The above video from a 1984 episode of Sesame Street titled “What is a computer?” (Link) is an interesting predecessor to the more recent “Kids React to Old Computers“.

Given that the both videos are separated by not only a generation gap, but also the settings in which they were filmed (a classroom and a YouTube channel, respectively) it would be unfair to compare them directly. I would, however, bet good money that if you gave yesterday’s children an iPhone, an iPad, a Surface Tablet, etc. they would take the same amount of time and care to discuss the possibilities and help each other figure out how to use them.

I think we are, all of us, both digital natives and immigrants at the same time – no matter what generation we are – and this expectation we seem to be lumbering upon children that they instinctively “know how technology works” is inexcusable bullshit. Until we reach a point where kids are creating not only the technology, but also the code, privacy rules and EULAs that surround it, they will still need the same instruction and guidance that those of us on the other side of the generation spectrum do. With the underlying tools becoming more accessible to the both generations, we are nearing that point at an increasing pace,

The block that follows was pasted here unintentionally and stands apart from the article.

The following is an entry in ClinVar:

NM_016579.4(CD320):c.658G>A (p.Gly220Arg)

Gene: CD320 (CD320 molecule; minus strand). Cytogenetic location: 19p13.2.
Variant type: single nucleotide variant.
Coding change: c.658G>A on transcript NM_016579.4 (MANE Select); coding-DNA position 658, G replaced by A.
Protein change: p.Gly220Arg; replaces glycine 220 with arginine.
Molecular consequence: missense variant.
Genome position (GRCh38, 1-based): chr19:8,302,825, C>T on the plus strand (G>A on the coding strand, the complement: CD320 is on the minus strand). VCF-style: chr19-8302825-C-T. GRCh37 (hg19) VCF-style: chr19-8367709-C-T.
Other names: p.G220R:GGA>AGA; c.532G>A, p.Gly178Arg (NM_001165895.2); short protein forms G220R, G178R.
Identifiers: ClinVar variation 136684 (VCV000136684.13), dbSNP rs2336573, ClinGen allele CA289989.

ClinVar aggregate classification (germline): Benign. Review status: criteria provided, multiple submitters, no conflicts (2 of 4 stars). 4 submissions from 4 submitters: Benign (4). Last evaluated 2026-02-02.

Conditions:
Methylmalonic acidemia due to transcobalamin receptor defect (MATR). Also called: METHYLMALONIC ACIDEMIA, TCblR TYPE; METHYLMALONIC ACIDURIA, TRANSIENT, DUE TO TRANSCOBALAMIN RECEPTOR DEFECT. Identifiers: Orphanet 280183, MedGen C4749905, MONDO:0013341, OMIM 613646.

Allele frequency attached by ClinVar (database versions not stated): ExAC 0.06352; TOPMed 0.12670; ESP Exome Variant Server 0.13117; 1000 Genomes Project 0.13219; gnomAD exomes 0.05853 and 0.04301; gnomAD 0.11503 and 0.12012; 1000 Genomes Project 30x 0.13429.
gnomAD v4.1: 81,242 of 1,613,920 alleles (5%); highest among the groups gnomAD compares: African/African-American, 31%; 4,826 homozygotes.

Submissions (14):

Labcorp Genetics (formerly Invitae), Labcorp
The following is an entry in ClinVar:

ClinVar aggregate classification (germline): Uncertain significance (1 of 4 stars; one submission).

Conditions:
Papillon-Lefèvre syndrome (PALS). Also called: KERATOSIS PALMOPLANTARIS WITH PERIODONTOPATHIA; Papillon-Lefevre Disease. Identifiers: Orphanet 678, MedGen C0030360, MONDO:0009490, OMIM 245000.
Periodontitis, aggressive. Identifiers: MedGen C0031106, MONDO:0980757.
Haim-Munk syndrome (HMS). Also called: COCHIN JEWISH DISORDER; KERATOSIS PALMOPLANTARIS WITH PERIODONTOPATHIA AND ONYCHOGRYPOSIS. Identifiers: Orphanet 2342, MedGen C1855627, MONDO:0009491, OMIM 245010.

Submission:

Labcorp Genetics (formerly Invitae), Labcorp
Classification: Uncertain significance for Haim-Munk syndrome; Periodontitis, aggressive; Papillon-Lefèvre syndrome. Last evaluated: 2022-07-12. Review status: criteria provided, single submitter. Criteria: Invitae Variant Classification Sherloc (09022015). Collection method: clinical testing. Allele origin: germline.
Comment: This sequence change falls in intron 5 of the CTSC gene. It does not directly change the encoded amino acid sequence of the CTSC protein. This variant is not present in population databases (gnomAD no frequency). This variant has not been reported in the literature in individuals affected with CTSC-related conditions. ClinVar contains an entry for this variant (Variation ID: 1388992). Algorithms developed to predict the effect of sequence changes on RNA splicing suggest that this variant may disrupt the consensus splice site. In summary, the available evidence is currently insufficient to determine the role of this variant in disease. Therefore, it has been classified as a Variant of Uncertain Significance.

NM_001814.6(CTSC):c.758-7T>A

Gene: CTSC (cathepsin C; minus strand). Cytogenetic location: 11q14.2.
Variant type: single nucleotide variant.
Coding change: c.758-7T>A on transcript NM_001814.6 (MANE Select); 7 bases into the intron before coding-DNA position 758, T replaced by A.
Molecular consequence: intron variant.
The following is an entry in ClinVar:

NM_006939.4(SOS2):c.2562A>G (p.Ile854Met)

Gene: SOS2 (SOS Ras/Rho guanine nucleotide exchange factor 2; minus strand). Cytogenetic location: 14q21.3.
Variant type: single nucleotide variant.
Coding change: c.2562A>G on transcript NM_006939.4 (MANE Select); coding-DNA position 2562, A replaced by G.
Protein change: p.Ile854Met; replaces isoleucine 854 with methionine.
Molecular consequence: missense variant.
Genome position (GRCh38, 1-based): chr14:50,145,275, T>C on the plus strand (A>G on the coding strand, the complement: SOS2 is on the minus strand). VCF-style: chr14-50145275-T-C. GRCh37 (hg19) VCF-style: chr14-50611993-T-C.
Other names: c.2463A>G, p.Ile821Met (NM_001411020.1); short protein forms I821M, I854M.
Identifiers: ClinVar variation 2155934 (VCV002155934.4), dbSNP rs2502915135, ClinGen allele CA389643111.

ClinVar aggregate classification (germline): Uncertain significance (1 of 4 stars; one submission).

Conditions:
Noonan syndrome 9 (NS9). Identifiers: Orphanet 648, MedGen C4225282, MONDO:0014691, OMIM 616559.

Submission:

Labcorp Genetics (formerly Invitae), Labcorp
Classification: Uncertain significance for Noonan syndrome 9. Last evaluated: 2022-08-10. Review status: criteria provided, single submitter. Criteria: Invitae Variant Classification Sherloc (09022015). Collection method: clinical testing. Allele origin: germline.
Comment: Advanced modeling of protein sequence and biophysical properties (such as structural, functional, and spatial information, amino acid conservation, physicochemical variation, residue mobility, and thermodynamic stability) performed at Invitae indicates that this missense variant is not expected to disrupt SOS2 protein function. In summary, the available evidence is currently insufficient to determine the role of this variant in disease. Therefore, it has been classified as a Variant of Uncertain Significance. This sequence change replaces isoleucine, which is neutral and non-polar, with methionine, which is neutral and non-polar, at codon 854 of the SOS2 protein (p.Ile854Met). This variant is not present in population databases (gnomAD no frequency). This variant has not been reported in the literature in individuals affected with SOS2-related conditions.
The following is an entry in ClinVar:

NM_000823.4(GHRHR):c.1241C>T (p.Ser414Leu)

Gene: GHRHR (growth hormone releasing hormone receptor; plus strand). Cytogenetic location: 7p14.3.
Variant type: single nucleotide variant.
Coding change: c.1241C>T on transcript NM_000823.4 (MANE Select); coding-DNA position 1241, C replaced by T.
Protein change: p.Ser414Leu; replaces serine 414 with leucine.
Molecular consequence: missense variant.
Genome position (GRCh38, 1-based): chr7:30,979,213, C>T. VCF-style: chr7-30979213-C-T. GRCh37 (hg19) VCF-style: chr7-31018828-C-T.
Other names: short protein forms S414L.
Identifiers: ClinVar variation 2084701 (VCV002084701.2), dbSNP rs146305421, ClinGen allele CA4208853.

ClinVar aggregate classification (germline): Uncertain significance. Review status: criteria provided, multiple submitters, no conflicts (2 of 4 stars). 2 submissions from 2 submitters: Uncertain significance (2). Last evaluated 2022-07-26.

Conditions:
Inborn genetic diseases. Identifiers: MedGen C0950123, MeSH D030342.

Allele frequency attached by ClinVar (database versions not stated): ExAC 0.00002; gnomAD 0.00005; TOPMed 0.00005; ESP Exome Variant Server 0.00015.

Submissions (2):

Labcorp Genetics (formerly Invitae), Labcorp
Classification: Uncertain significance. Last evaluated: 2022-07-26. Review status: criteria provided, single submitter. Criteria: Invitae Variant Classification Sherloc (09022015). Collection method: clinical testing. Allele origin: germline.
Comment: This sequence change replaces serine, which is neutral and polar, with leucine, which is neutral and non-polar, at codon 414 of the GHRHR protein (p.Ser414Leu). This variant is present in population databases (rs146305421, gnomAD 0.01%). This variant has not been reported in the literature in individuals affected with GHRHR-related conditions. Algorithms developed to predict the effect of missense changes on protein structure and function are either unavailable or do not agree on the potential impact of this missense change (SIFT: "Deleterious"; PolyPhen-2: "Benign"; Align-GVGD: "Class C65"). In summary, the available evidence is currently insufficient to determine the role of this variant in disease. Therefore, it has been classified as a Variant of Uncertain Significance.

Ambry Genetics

I think the key takeaway between these two samples is this: technology wasn’t so ubiquitous and available in as many forms three decades ago as it is today, and so we had the time to take to understand what purpose it had in our lives. Now, in an age of multiple devices and continuous partial attention, we’re not taking the time to analyse its importance and triviality.
Don’t get me wrong – I’m as into my technology as the next person, but I do often think about this road we’re headed down.